One common theme throughout the Autumn tour was the interest in my great-great-great grandfather Aretas Culver and his hard-luck Civil War story in the Connecticut 16th. I mention the book A Broken Regiment as I tell how I discovered him and his story last Christmas ('14). The book came out last November, and I see now that it has gotten a lot of good reviews. For a regiment whose history was bookmarked by colossal failings at Antietam and Andersonville, such a detailed narrative is apparently rare among Civil War books.
One really interesting subtext that I don't have time to tell on stage. My grandmother Madeleine was close friends with Elizabeth Manross, the wife of a Colonel Manross. His family was wealthy enough to do a lot of philanthropic work in their hometown of Bristol CT, including building a new library across the street from Gram and Gramp's house. What I learned from this book and subsequent research is that the ties between our families run deep. The 16th was led by a Captain Newton Manross who was killed at Antietam, and my 3G-grandfather was among the townsmen who escorted his body home to Bristol.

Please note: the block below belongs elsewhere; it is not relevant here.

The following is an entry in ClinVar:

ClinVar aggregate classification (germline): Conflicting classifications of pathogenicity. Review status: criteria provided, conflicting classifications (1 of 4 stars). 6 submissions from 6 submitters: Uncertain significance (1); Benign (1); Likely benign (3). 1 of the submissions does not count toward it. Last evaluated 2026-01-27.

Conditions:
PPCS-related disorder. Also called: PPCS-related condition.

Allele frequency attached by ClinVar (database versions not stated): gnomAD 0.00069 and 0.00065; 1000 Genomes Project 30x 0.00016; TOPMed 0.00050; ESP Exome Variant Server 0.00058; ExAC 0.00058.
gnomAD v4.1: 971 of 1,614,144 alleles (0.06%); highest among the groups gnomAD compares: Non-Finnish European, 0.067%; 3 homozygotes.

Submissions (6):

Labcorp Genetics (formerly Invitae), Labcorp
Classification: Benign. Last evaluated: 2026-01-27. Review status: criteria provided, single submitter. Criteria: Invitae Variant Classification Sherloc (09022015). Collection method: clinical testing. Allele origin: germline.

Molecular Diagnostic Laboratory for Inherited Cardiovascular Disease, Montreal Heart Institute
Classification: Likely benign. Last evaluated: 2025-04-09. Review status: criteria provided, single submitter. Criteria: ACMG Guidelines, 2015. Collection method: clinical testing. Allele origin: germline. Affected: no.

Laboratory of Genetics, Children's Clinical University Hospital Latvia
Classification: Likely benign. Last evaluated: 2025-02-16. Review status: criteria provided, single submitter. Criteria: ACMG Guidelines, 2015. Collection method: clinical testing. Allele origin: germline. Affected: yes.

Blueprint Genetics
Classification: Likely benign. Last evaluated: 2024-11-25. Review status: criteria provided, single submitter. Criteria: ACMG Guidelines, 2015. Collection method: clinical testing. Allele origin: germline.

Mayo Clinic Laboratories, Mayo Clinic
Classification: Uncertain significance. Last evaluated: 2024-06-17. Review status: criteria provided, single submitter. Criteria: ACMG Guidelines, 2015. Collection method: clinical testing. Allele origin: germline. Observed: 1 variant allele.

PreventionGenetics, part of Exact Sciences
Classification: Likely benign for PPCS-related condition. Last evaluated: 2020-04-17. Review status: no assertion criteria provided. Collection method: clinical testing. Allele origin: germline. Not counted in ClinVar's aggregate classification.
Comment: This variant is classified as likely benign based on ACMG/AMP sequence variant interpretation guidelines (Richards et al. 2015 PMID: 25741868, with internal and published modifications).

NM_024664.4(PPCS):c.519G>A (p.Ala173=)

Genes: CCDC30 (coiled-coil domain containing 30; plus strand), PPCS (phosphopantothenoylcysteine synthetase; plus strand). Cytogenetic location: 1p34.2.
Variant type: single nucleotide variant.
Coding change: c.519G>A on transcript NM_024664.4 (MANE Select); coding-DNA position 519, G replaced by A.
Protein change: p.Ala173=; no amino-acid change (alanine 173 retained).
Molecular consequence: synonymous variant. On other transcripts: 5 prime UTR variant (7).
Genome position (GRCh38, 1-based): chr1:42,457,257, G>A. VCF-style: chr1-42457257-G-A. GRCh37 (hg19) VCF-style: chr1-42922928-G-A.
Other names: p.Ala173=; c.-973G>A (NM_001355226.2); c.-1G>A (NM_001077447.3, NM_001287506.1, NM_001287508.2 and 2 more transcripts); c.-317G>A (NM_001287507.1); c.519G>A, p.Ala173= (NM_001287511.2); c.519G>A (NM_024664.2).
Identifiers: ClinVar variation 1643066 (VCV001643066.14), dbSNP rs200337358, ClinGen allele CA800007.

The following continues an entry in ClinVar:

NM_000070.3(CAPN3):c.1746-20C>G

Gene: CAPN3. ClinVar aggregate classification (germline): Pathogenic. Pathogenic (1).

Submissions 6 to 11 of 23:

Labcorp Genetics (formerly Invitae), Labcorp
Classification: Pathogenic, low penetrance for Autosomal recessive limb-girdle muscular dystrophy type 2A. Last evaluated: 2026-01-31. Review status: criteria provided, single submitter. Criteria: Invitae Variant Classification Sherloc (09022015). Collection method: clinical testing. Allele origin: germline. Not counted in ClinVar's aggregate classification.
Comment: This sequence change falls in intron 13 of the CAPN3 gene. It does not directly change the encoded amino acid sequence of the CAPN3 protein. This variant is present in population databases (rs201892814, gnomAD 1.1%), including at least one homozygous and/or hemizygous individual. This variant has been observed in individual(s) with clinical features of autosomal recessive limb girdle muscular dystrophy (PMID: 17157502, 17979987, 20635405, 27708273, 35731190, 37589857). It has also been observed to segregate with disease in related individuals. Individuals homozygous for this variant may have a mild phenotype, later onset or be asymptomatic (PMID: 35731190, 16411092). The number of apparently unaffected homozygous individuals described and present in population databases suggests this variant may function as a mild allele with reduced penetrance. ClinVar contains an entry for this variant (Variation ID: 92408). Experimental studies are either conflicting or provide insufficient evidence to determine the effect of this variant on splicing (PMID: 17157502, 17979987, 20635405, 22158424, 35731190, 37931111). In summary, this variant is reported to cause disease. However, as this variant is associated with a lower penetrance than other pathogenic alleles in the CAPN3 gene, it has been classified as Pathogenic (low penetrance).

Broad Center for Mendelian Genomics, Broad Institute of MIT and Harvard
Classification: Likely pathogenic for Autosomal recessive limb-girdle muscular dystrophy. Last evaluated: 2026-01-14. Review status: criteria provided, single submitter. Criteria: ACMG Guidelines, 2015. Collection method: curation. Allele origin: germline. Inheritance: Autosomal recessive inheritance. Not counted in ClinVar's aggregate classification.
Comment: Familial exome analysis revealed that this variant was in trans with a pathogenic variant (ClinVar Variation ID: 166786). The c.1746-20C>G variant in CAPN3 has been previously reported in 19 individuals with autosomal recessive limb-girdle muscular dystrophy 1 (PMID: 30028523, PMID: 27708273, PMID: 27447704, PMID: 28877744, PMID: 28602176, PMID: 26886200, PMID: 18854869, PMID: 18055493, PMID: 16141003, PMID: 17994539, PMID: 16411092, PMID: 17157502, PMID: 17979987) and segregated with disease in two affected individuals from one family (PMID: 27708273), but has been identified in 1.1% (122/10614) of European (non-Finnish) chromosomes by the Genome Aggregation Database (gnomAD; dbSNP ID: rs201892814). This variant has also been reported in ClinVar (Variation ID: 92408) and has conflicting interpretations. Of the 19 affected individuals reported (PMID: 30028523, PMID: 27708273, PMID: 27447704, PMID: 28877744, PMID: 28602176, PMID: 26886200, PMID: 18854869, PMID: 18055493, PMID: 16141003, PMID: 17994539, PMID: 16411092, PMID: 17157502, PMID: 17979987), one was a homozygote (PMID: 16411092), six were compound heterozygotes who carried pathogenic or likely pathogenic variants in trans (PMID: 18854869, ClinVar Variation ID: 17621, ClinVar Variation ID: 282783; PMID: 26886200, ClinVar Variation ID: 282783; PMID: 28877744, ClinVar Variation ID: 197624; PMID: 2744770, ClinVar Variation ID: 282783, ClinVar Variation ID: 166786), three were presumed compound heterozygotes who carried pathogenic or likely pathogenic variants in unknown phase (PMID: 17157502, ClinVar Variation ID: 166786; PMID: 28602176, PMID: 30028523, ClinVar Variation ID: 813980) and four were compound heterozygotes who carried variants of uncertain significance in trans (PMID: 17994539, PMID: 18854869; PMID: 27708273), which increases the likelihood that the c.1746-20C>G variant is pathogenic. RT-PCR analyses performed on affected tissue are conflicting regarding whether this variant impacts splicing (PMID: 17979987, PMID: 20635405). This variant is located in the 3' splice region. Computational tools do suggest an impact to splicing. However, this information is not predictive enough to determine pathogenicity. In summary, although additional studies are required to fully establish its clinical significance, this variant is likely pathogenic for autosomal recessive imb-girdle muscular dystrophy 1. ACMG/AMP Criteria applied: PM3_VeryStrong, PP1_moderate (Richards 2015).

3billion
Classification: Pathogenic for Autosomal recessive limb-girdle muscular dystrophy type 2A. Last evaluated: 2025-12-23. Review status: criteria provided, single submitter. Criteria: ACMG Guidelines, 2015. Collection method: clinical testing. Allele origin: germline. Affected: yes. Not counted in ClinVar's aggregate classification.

But a book my cousin gave me last spring about Bristol's history, Bristol Connecticut "In the Olden Time New Cambridge", really got my attention. At the time of its writing (1907), only four families remained in Bristol that had been there during its founding years, 1721-42. The Manross family was one. The Jerome family, ancestors of Aretas Culver, were another. I guess our families have shared over 200 years of history together. My cousin and uncle still live in Bristol, which means that my family and his have been there since the town was founded. I find stuff like that fascinating.
Rest in peace Capt. Manross, and Sgt. Culver. Today you are remembered, and for that I am grateful.
Check out A Broken Regiment at Amazon.com.
If you've not heard "The Road to Appomattox", here it is with my band Andrew McKnight & Beyond Borders from our One Virginia Night CD/DVD set: